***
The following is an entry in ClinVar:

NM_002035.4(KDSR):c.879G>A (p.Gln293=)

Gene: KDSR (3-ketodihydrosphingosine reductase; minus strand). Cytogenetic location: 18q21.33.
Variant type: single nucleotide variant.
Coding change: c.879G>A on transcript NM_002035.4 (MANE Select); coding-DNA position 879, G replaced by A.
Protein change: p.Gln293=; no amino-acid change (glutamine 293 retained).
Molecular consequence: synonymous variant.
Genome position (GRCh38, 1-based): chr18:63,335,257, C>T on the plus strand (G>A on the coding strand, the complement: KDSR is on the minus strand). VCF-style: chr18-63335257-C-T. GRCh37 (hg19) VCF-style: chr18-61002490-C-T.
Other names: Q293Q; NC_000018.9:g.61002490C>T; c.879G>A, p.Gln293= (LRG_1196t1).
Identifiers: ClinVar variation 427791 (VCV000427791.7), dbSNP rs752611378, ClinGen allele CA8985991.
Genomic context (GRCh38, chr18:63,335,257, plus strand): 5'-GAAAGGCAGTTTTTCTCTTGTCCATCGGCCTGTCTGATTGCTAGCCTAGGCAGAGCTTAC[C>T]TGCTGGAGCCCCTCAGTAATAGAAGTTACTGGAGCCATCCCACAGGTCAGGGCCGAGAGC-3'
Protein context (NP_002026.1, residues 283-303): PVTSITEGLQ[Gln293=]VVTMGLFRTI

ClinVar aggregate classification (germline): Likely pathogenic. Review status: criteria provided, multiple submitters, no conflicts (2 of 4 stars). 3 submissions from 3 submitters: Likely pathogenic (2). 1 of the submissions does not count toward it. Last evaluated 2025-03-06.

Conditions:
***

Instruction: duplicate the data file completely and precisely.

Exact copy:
The following is an entry in ClinVar:

NM_002035.4(KDSR):c.879G>A (p.Gln293=)

Gene: KDSR (3-ketodihydrosphingosine reductase; minus strand). Cytogenetic location: 18q21.33.
Variant type: single nucleotide variant.
Coding change: c.879G>A on transcript NM_002035.4 (MANE Select); coding-DNA position 879, G replaced by A.
Protein change: p.Gln293=; no amino-acid change (glutamine 293 retained).
Molecular consequence: synonymous variant.
Genome position (GRCh38, 1-based): chr18:63,335,257, C>T on the plus strand (G>A on the coding strand, the complement: KDSR is on the minus strand). VCF-style: chr18-63335257-C-T. GRCh37 (hg19) VCF-style: chr18-61002490-C-T.
Other names: Q293Q; NC_000018.9:g.61002490C>T; c.879G>A, p.Gln293= (LRG_1196t1).
Identifiers: ClinVar variation 427791 (VCV000427791.7), dbSNP rs752611378, ClinGen allele CA8985991.
Genomic context (GRCh38, chr18:63,335,257, plus strand): 5'-GAAAGGCAGTTTTTCTCTTGTCCATCGGCCTGTCTGATTGCTAGCCTAGGCAGAGCTTAC[C>T]TGCTGGAGCCCCTCAGTAATAGAAGTTACTGGAGCCATCCCACAGGTCAGGGCCGAGAGC-3'
Protein context (NP_002026.1, residues 283-303): PVTSITEGLQ[Gln293=]VVTMGLFRTI

ClinVar aggregate classification (germline): Likely pathogenic. Review status: criteria provided, multiple submitters, no conflicts (2 of 4 stars). 3 submissions from 3 submitters: Likely pathogenic (2). 1 of the submissions does not count toward it. Last evaluated 2025-03-06.

Conditions: